The primary objectives of the US$280 million mission will be to study the global density, composition, and any spatial and temporal variability of the lunar atmosphere, the presence and nature of dust in the atmosphere, and the size, charge, and spatial distribution of electrostatically transported dust grains. The latter are of particular interest, since they have an impact on future lunar exploration and lunar-based astronomy.

LADEE carries a suite of four experimental packages, three of which which will be used during the Science Phase. The first is the Ultraviolet and Visible Light Spectrometer (UVS), which is located on the upper deck of the spacecraft. It’s used to study the composition of the lunar atmosphere and remotely sense any lofted dust by measuring ultraviolet light passing through the atmosphere from the Sun in wavelengths between 230 and 810 nanometers. The light will provide a spectrographic profile of the gases present and the scattering or dimming by dust particles can be measured.

Diagram of LADEE showing experiments (Image: NASA)

The Neutral Mass Spectrometer (NMS) is mounted to the spacecraft body and measures chemical variations in the lunar atmosphere over multiple lunar orbits. It looks for argon and helium with particular interest in how the solar wind affects the helium content. It also looks for traces of metallic elements and minerals that may have been the result of meteors vaporizing on impact.

The third experiment is the Lunar Dust Experiment (LDEX), it’s on the upper deck of the spacecraft and is designed to detect dust particles. It’s hoped that the LDEX will answer the question of whether dust is kicked up from the lunar surface by ultraviolet light giving the dust particles an electric charge, causing the to rise. This hypothesis is one explanation of the pre-sunrise horizon glow that the Apollo astronauts saw, which shouldn't happen in a hard vacuum.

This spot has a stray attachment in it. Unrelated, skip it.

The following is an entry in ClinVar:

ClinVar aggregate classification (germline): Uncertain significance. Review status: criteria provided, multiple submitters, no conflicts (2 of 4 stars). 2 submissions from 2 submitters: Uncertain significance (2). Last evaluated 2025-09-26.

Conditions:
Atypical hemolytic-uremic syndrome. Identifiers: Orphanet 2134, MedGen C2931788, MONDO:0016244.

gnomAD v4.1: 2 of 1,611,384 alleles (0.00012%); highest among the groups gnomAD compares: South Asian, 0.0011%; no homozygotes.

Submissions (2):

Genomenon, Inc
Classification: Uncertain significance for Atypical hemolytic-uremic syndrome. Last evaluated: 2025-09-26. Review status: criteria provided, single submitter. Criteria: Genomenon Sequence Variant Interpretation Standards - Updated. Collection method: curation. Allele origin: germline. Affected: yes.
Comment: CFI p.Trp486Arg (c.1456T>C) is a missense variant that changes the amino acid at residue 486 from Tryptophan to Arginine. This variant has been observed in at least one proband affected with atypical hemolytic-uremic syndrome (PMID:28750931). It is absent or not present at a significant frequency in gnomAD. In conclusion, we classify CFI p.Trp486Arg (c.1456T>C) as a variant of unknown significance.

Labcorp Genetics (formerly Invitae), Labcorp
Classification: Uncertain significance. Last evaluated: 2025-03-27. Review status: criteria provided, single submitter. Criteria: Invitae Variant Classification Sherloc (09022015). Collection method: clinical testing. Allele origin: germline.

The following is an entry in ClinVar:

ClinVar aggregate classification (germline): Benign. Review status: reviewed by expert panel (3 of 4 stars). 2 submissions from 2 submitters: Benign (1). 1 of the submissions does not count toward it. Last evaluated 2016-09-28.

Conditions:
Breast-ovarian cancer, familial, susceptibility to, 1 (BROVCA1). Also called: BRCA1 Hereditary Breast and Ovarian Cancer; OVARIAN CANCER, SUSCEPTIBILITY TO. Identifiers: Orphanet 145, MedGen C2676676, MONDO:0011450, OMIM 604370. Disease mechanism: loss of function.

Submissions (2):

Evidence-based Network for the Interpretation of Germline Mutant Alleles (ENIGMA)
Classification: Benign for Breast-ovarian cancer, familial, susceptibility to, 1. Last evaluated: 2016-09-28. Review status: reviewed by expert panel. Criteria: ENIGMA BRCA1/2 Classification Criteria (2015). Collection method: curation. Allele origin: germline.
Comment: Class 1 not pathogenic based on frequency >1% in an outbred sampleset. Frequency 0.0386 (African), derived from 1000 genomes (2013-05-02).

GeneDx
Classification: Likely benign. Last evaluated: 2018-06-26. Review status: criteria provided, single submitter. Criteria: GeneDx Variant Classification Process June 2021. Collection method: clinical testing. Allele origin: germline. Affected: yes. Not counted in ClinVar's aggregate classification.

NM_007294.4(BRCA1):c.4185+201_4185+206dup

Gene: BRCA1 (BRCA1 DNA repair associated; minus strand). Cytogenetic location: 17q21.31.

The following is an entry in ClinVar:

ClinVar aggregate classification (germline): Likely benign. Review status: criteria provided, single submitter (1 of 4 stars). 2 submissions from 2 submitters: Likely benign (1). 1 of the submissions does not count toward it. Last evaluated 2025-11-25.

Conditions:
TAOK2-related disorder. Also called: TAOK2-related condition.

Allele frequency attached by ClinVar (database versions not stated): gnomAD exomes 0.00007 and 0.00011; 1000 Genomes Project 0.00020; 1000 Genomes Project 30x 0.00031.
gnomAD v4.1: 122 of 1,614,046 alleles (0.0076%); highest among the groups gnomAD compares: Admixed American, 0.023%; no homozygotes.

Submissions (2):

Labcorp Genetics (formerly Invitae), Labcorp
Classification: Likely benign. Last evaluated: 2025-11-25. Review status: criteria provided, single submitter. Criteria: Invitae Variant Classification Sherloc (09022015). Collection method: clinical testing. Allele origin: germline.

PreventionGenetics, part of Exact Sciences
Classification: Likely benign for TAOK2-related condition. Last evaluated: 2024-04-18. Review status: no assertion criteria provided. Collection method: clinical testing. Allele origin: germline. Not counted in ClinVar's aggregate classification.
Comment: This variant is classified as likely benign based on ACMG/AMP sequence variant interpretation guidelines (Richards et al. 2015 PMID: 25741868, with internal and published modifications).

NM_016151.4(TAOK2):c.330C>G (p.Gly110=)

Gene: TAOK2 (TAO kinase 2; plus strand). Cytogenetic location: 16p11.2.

Artist's impression of LADEE impacting the Moon at the end of its mission (Image: NASA)
Artist's impression of LADEE impacting the Moon at the end of its mission (Image: NASA)

Finally, there’s the LLCD. This experiment will be used during the Commissioning Phase to demonstrate how lasers can be used to provide communications with bandwidths several orders of magnitude greater than current radio links. The spacecraft will beam data from lunar orbit by laser to a trio of ground stations in the United States and Spain.

The spacecraft

LADEE itself is the result of a new approach by NASA to spacecraft design. Instead of a bespoke system where each probe is a unique one-off, the 7.7 feet (2.37 meters) high LADEE was designed using the Modular Common Spacecraft Bus. The idea here is to make spacecraft out of common components and plug-and-play systems that can be swapped about to suit the mission like an outer space Meccano set. That means that a future lunar lander, for example, may look like a squat LADEE with legs. Similarly a deep space probe may look like a LADEE with a nuclear power system instead of solar panels.

The final phase of the LADEE mission is Decommissioning. When the probe has exhausted its fuel, it will no longer be able to maintain a stable orbit. After transmitting the last of its data, the spacecraft will be shut down and allowed to make an uncontrolled crash after natural orbital decay.

The video below shows the LADEE launch from Wallops Island.

Source: NASA

About the Author
David Szondy David Szondy is a freelance writer based in Monroe, Washington. An award-winning playwright, he has contributed to Charged and iQ magazine and is the author of the website Tales of Future Past.   All articles by David Szondy